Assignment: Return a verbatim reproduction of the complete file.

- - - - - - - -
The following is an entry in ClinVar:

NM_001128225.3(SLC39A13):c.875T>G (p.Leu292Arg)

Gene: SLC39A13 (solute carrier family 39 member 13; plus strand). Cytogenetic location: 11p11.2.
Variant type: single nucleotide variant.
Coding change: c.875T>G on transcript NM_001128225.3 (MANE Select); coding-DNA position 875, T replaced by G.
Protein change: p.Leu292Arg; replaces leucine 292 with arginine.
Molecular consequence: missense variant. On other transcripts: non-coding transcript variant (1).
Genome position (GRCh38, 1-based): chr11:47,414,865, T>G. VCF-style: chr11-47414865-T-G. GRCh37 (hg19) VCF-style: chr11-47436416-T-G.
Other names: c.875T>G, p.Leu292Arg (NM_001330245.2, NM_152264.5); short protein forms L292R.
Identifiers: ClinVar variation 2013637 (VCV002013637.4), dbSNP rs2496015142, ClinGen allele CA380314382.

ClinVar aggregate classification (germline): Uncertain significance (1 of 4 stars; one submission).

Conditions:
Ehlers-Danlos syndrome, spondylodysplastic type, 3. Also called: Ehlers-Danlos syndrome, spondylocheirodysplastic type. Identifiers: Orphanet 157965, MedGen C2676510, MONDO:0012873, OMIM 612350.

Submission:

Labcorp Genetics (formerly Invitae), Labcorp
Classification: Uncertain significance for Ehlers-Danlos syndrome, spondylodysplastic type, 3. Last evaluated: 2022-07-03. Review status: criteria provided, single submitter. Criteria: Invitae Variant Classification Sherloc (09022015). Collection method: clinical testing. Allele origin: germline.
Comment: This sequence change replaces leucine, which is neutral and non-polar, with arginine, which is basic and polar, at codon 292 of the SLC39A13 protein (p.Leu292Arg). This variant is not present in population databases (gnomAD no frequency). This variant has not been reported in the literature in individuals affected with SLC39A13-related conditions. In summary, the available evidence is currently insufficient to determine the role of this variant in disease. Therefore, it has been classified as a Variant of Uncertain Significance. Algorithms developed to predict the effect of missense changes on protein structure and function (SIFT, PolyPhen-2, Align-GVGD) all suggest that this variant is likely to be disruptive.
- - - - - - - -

The following is an entry in ClinVar:

NM_001128225.3(SLC39A13):c.875T>G (p.Leu292Arg)

Gene: SLC39A13 (solute carrier family 39 member 13; plus strand). Cytogenetic location: 11p11.2.
Variant type: single nucleotide variant.
Coding change: c.875T>G on transcript NM_001128225.3 (MANE Select); coding-DNA position 875, T replaced by G.
Protein change: p.Leu292Arg; replaces leucine 292 with arginine.
Molecular consequence: missense variant. On other transcripts: non-coding transcript variant (1).
Genome position (GRCh38, 1-based): chr11:47,414,865, T>G. VCF-style: chr11-47414865-T-G. GRCh37 (hg19) VCF-style: chr11-47436416-T-G.
Other names: c.875T>G, p.Leu292Arg (NM_001330245.2, NM_152264.5); short protein forms L292R.
Identifiers: ClinVar variation 2013637 (VCV002013637.4), dbSNP rs2496015142, ClinGen allele CA380314382.

ClinVar aggregate classification (germline): Uncertain significance (1 of 4 stars; one submission).

Conditions:
Ehlers-Danlos syndrome, spondylodysplastic type, 3. Also called: Ehlers-Danlos syndrome, spondylocheirodysplastic type. Identifiers: Orphanet 157965, MedGen C2676510, MONDO:0012873, OMIM 612350.

Submission:

Labcorp Genetics (formerly Invitae), Labcorp
Classification: Uncertain significance for Ehlers-Danlos syndrome, spondylodysplastic type, 3. Last evaluated: 2022-07-03. Review status: criteria provided, single submitter. Criteria: Invitae Variant Classification Sherloc (09022015). Collection method: clinical testing. Allele origin: germline.
Comment: This sequence change replaces leucine, which is neutral and non-polar, with arginine, which is basic and polar, at codon 292 of the SLC39A13 protein (p.Leu292Arg). This variant is not present in population databases (gnomAD no frequency). This variant has not been reported in the literature in individuals affected with SLC39A13-related conditions. In summary, the available evidence is currently insufficient to determine the role of this variant in disease. Therefore, it has been classified as a Variant of Uncertain Significance. Algorithms developed to predict the effect of missense changes on protein structure and function (SIFT, PolyPhen-2, Align-GVGD) all suggest that this variant is likely to be disruptive.